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A PROPERTY’S HISTORIC DEBTS: WHAT IS THE SAGA ABOUT?

Recently the possibility that a property purchaser can become liable for historic debts on a property (ie debts older than two years), was highlighted in the news. This followed on the Supreme Court of Appeal (SCA) judgment in City of Tshwane v Mitchell in January this year in which the court clarified the wording of section 118(3) of the Municipal Systems Act.

1. Rates clearance for a property transfer v historic debts

Before the judgment is explained, it is necessary to distinguish section118(3) from the more commonly known section 118(1) of the Act. The latter provides that a property transfer may not be registered without a municipal Rates Clearance Certificate indicating that payment has been made in respect of service fees, levies, rates and taxes for the property for the preceding two years. A property purchaser therefore knows, once transfer is passed, that the preceding two years’ rates have been paid.

Section 118(3), on the other hand, holds that an amount due for “municipal service fees, surcharges on fees, property rates and other municipal taxes … is a charge upon the property.” This meant, so the SCA confirmed, that section 118(3) creates a hypothec, or lien, which operates in favour of a local municipality to secure amounts owing for rates, services and “other municipal taxes, levies and duties“, and that this hypothec is not extinguished by the transfer of property to a new owner. 

Therefore the debt is tied to the property, not the individual, and new owners can justifiably be held liable for these debts. A municipality may take legal action against a new owner of a property for all historic debts relating to the property older than 2 years (but not older than 30 years as prescription would then be a factor). The Court noted that this was the position regardless of whether the property was purchased by means of an agreement between parties, or through a sale in execution.

2. But …

(i) The SCA qualified the municipality’s rights to act in terms of section 118(3) by holding that, in order to enforce the provisions of section 118(3) in the recovery of historic debt, the municipality must first comply with its own by-laws. In most instances this requires the exhausting of all other remedies before proceeding in terms of section 118(3) against an ‘innocent’ purchaser/new owner of land. 

Most municipalities have credit control and debt collection policies which lay down, amongst other things, how the municipality will deal with defaulters. A municipality cannot therefore act against the ‘innocent’ owner/purchaser in terms of section 118(3) if it had not implemented its own steps with regard to collecting the outstanding debt from the previous owner(s) who incurred the debt.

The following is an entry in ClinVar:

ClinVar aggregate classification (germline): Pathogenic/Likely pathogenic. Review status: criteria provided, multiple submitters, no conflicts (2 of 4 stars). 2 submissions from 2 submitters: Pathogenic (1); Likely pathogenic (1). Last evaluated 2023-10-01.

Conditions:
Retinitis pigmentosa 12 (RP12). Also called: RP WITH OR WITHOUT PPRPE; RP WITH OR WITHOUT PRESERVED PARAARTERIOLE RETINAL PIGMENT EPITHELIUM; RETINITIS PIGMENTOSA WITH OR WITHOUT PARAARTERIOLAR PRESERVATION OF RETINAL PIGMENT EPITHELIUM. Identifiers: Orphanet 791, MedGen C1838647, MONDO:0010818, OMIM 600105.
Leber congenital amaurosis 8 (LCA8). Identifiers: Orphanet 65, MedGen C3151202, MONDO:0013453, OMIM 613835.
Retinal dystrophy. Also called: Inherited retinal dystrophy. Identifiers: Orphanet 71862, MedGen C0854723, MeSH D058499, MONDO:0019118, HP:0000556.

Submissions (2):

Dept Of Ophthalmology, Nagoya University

(ii) The SCA also specifically mentioned that it had to be “remembered, at this point, that the constitutionality of s 118(3) of the Act is not in issue in this matter”. It is an indication that the SCA probably considers that the section can be attacked on constitutional grounds, something likely to happen in future.

3. Going forward
The implications for property owners are huge. This means that a municipality can take legal action against the present owner of a property for any other amounts owing by any prior owner of that property up to 30 years ago, provided the municipality exhausted internal remedies and complied with its own policies and by-laws. This action can range from suing for the old owner’s debts and attaching and selling the property itself.

What a purchaser can do, is to do a thorough investigation into the chances of any old debt popping up, and deal with it in the sale agreement. Purchasers need to insist that sellers pay all amounts owing to the municipality when passing transfer. 

This can be done by way of warranties from the seller that there is no outstanding municipal debt in respect of the property, and an indemnification in favour of the purchaser that should any future claim relating to outstanding municipal debt arise against the purchaser (or any of its successors or assigns), as the new owner of the property, the seller shall indemnify the new owner for such claims. (Unfortunately these contractual protections will not be obtainable in sales of execution where the property is disposed of by the Sheriff.)

Speak to a specialist property practitioner before you sign an agreement to sell or purchase a home, to ensure that all your interests are addressed. 

Contact Martin Sheard of our Claremont office on martins@stbb.co.za.

www.stbb.co.za

021 673 4700

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